Imagine a school with a reputation for having no bad classes. Do you think its enrollment will go up?
#7: Clear Values, Reflected in Learning
Your school has a motto, a mission statement, and a vision statement. Is your statement unique? Does it speak to students? Do your values line up with theirs?
We aren’t suggesting that you change or compromise values to pander to students. What we’re saying is that no matter which value or values you hold highest – knowledge, truth, justice, compassion, and so forth – there are students with whom those virtues will resonate.
Know that, whatever your school’s values are, they line up with a certain number of students’ personally-held beliefs. Shout those values far and wide, because a morally-strong institution will appeal to students. Some students really want to make a difference in the world, but even students who haven’t thought of this will find a strong mission statement appealing. Culture and mission make students feel that they are a part of something larger; they want to try and make a difference in the world, and your values statement can make them want to be a part of your institution.
#8: Value Diverse Thought
This might not be popular to say, and it might be difficult to think about, but have you looked at the represented demographics at your school? Statistically-speaking, most professors are left-leaning or further left-wing on the political spectrum. There’s nothing wrong with that, but have you taken a look at how students are being taught?
More and more, students feel like they are caught up in ideological warfare. Giving a place for students who think differently about issues and subjects than their instructors will be a breath of fresh air.
Let students know that they can come to your college to learn how to think, not what to think. Let them know that they can debate ideas without being penalized. Pushing for free-thinking on campus and in class rooms will be very appealing to a large group of potential students.
#9: Reform Your Admissions Practices
To apply to your school, every student needs to submit a fairly standardized application. Why? People aren’t standardized.
Obviously, some form of uniformity needs to be used to process students and ensure fairness in admissions, but why not come up with some alternate application methods.
Another possibility: give students a place on the application to include any , or material of their choice. Perhaps they would like to submit a painting they’ve done, a song they’ve performed, or some project they’ve built.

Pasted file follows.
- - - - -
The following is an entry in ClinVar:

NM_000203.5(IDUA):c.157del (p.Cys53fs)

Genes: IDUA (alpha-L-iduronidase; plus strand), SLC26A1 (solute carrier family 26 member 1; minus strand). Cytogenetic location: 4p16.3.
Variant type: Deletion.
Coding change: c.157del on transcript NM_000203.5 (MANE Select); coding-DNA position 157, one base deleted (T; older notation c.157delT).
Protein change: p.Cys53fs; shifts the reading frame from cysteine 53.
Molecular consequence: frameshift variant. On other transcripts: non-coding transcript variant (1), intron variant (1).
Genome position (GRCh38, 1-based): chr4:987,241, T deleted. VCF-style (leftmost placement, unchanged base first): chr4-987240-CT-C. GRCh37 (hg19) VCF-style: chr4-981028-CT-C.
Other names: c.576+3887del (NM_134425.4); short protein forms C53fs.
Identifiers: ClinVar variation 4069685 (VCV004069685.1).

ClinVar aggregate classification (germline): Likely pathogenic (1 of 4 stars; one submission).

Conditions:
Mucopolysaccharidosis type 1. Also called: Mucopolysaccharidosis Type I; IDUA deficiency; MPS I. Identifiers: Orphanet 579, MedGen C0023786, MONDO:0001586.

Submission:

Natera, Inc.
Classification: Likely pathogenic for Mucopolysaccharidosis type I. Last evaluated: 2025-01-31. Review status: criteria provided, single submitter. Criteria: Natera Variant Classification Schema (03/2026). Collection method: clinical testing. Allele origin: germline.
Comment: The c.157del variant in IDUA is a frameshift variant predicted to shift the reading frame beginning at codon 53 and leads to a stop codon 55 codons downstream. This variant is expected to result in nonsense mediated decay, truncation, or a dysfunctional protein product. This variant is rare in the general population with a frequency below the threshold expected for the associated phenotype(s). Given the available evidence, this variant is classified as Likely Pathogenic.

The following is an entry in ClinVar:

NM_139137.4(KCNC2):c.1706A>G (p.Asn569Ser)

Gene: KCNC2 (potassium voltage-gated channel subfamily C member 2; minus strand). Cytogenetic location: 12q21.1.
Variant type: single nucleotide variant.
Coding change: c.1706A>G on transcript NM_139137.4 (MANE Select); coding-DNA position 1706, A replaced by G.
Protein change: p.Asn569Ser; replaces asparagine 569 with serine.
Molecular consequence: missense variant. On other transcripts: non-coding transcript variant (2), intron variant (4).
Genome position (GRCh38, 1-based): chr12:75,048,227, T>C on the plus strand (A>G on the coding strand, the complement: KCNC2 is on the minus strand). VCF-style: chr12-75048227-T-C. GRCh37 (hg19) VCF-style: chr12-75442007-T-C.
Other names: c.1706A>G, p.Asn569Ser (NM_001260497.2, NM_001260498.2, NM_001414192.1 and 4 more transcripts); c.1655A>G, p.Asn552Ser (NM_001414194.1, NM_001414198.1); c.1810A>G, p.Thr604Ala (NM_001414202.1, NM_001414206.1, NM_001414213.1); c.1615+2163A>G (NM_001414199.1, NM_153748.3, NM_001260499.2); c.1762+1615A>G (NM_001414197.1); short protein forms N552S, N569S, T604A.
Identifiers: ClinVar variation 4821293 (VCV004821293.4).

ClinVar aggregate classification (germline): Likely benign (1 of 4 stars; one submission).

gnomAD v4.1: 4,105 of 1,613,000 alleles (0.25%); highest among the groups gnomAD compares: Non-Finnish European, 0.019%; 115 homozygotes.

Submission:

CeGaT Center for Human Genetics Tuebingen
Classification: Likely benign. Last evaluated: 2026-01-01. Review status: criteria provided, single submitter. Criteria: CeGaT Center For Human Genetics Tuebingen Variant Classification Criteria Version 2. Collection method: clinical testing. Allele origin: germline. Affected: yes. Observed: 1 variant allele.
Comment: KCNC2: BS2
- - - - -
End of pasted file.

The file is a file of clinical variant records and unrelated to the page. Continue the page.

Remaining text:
Giving students more avenues and options in applications allows them to get creative. You’ll see students shine who might have been buried in a standardized application and you’ll also see more interest from students who are intimidated by forms and documents.
#10: Financial Aid
Inflation, booming housing markets, and constant pressure to succeed make even college-aged people anxious about finances and their ability to even afford university. Let’s ask: what are your financial aid programs like?
Make sure that these are as effective as you can make them. How many scholarships, bursaries, assistance programs, and fiscal incentives can you offer? You should create student funding initiatives and prioritize them in the budget. You don’t need to go bankrupt, of course, but remember that the goal of the institution is first and foremost to provide students with an education, including students who come from underprivileged backgrounds or who just do not have access due to financial stress.
We believe that everybody deserves and equal shot at a great education, and we think you believe that, too. Financial aid is one of the best possible ways to put that belief into action.
#11: Cutting Edge Technology
With technology advancing and becoming more ubiquitous in every aspect of our lives, it becomes more appealing for students to learn in an environment that understands this and has top-tier gear for them to learn on.
Tech can increase a student interest in your school, particularly if you integrate it. It’s one thing to have a slick smart board, it’s another thing to make sure that there are programs and classes that take advantage of tech. Imagine a class where students were encouraged to use their cell phones to interact. Imagine learning apps to streamline the educational processes of your school, and allow students more autonomy and participation.
Keep your tech up-to-date and show your students that you are a 21st century school, and you will attract attention and interest.
Any student with a top-level academic track record will be one that you will want in your student body. High-testing students means financial support for you. Government programs and sponsors reward high scores, so they are of interest to your school on a financial level, as well as just rewarding hard work and intelligence. More sponsorships means more money for financial aid or attracting the best instructors and professors.
Appealing to these students means setting high bars for academic standards. Going off of our admissions reform suggestion, you could offer a specific stream for students who wanted to focus almost purely on academic accomplishment.
For a long time, but more-so in recent years, academia is has been coming to terms with the fact that certain populations have been underrepresented or excluded entirely from higher learning. How do you correct for this fact and appeal to these students?
First, one of the main concerns for an underrepresented student will be that they will come to an institution that doesn’t understand or appreciate them. Have diverse course offerings and curricula that represent global values and diversity and you will make your institution welcoming.
Second, offering programs for assistance for those who need it can benefit people from underprivileged or marginalized backgrounds. This might mean extra financial programs, or it might mean having a liaison who can specifically speak to these students’ needs.
Finally, increasing diversity in post-secondary institutions starts long before those students are even eligible for matriculation. Have your school start up some local programs to help marginalized communities at the elementary and secondary levels. These programs might include educational assistance or free classes for younger students. Allow admission based on need so that you help students with fewer opportunities available to them.
Make the effort to strengthen your community. Charitable acts today will translate into goodwill tomorrow, and in addition to becoming champions for all people in your community, you will see an increased interest in your altruistic institution, and most importantly, you’ll make your community a better place.